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Evaluation of timeliness and models of transporting critically ill children for intensive care: the DEPICT mixed-methods study

Ramnarayan, Padmanabhan; Seaton, Sarah; Evans, Ruth; Barber, Victoria; Hudson, Emma; Kung, Enoch; Entwistle, Matthew; ... Pagel, Christina; + view all (2022) Evaluation of timeliness and models of transporting critically ill children for intensive care: the DEPICT mixed-methods study. Health and Social Care Delivery Research , 10 (34) pp. 1-204. 10.3310/AFWJ6179. Green open access

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Abstract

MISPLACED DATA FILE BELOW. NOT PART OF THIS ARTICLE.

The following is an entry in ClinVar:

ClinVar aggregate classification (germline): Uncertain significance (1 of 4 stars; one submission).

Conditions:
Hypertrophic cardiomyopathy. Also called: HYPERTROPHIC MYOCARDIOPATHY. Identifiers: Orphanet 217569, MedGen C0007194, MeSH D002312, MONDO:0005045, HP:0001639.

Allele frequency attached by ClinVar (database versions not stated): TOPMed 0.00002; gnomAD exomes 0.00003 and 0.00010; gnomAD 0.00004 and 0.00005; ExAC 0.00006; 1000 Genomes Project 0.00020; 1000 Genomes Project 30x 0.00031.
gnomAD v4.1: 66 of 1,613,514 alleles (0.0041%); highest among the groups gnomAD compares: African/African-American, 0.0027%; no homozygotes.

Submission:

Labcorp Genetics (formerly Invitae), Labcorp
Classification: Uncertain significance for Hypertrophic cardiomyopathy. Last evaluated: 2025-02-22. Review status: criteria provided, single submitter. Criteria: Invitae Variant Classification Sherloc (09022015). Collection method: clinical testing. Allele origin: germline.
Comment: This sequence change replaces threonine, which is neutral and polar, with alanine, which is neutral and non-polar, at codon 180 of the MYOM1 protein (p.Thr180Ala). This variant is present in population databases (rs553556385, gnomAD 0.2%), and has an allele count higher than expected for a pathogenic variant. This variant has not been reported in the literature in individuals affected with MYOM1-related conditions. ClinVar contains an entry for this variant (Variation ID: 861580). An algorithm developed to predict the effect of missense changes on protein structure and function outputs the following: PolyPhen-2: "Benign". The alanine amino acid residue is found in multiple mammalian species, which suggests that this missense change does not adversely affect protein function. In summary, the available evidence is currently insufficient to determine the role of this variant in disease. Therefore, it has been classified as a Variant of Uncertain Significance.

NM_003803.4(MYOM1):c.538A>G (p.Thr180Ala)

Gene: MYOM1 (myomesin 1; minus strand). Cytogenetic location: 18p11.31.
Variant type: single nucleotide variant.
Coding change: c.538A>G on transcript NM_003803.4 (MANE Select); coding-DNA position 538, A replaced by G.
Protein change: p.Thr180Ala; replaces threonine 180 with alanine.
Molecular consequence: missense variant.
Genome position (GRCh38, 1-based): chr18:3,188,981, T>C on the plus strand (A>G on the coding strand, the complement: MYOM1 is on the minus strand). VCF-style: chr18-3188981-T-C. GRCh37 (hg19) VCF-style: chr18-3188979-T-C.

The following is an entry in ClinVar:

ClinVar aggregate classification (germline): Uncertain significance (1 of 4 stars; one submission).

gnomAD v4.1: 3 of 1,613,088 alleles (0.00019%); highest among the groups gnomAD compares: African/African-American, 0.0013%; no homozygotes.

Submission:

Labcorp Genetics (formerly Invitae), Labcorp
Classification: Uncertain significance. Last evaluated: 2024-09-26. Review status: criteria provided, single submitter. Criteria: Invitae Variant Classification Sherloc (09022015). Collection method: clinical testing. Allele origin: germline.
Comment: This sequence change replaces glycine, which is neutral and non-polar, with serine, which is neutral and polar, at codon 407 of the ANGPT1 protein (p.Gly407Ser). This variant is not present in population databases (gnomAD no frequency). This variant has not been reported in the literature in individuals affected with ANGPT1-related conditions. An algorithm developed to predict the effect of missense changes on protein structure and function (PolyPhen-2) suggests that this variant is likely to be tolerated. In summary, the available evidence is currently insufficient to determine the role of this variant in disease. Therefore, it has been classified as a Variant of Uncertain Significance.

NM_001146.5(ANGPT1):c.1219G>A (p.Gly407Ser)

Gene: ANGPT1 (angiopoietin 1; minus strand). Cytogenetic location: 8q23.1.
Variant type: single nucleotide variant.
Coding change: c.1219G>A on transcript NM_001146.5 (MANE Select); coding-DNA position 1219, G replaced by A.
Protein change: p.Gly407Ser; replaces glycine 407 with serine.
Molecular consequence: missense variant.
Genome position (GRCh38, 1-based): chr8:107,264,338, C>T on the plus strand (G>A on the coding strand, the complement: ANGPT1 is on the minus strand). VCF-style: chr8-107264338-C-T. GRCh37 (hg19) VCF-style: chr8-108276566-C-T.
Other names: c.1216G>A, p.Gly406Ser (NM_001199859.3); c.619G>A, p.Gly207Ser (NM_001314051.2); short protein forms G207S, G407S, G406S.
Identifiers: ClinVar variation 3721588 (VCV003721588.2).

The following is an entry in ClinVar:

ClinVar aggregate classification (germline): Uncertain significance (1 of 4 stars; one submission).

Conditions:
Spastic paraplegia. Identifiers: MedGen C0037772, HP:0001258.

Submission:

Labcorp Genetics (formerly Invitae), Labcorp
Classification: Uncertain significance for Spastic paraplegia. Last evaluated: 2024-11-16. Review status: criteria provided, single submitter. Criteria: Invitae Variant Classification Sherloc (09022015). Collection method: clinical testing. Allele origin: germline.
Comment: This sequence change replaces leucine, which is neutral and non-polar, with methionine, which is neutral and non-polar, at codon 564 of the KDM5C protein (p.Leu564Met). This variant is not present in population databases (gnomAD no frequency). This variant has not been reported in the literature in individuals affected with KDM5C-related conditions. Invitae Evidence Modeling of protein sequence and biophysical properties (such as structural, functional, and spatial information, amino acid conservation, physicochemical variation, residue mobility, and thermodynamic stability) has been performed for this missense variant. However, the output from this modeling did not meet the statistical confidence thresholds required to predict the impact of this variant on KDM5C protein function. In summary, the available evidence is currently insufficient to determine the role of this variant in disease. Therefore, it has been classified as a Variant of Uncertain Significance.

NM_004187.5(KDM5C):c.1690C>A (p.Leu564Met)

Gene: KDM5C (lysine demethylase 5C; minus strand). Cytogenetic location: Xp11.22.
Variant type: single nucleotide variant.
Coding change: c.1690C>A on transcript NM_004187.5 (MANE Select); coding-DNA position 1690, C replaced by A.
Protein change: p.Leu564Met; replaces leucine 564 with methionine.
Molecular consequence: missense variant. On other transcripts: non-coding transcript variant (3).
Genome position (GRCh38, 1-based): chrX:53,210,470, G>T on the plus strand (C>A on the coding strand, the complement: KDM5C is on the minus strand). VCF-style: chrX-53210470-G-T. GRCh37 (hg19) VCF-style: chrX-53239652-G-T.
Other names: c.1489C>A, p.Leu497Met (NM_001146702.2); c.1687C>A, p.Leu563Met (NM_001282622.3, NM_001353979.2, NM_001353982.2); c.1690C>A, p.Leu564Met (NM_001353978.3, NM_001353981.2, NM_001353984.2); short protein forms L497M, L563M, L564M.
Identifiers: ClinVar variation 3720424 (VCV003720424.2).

BACKGROUND: Centralisation of paediatric intensive care has increased the need for specialist critical care transport teams to transfer sick children from general hospitals to tertiary centres. National audit data show variation in how quickly transport teams reach the patient’s bedside and in the models of care provided during transport; however, the impact of this variation on clinical outcomes and the experience of patients, families and clinicians is unknown. OBJECTIVES: We aimed to understand if and how clinical outcomes and experience of children transported for intensive care are affected by timeliness of access to a transport team and different models of transport care. METHODS: We used a mixed-methods approach with a convergent triangulation study design. There were four study workstreams: a retrospective analysis of linked national clinical audit data (2014–16) (workstream A), a prospective questionnaire study to collect experience data from parents of transported children and qualitative analysis of interviews with patients, families and clinicians (workstream B), health economic evaluation of paediatric transport services (workstream C) and mathematical modelling evaluating the potential impact of alternative service configurations (workstream D). RESULTS: Transport data from over 9000 children were analysed in workstream A. Transport teams reached the patient bedside within 3 hours of accepting the referral in > 85% of transports, and there was no apparent association between time to bedside and 30-day mortality. Similarly, the grade of the transport team leader or stabilisation approach did not appear to affect mortality. Patient-related critical incidents were associated with higher mortality (adjusted odds ratio 3.07, 95% confidence interval 1.48 to 6.35). In workstream B, 2133 parents completed experience questionnaires pertaining to 2084 unique transports of 1998 children. Interviews were conducted with 30 parents and 48 staff. Regardless of the actual time to bedside, parent satisfaction was higher when parents were kept informed about the team’s arrival time and when their expectation matched the actual arrival time. Satisfaction was lower when parents were unsure who the team leader was or when they were not told who the team leader was. Staff confidence, rather than seniority, and the choice for parents to travel with their child in the ambulance were identified as key factors associated with a positive experience. The health economic evaluation found that team composition was variable between transport teams, but not significantly associated with cost and outcome measures. Modelling showed marginal benefit in changing current transport team locations, some benefit in reallocating existing teams and suggested where additional transport teams could be allocated in winter to cope with the expected surge in demand. LIMITATIONS: Our analysis plans were limited by the impact of the pandemic. Unmeasured confounding may have affected workstream A findings. CONCLUSIONS: There is no evidence that reducing the current 3-hour time-to-bedside target for transport teams will improve patient outcomes, although timeliness is an important consideration for parents and staff. Improving communication during transport and providing parents the choice to travel in the ambulance with their child are two key service changes to enhance patient/family experience. FUTURE WORK: More research is needed to develop suitable risk-adjustment tools for paediatric transport and to validate the short patient-related experience measure developed in this study. TRIAL REGISTRATION: This trial is registered as ClinicalTrials.gov NCT03520192. FUNDING: This project was funded by the National Institute for Health and Care Research (NIHR) Health and Social Care Delivery Research programme and will be published in full in Health and Social Care Delivery Research; Vol. 10, No. 34. See the NIHR Journals Library website for further project information.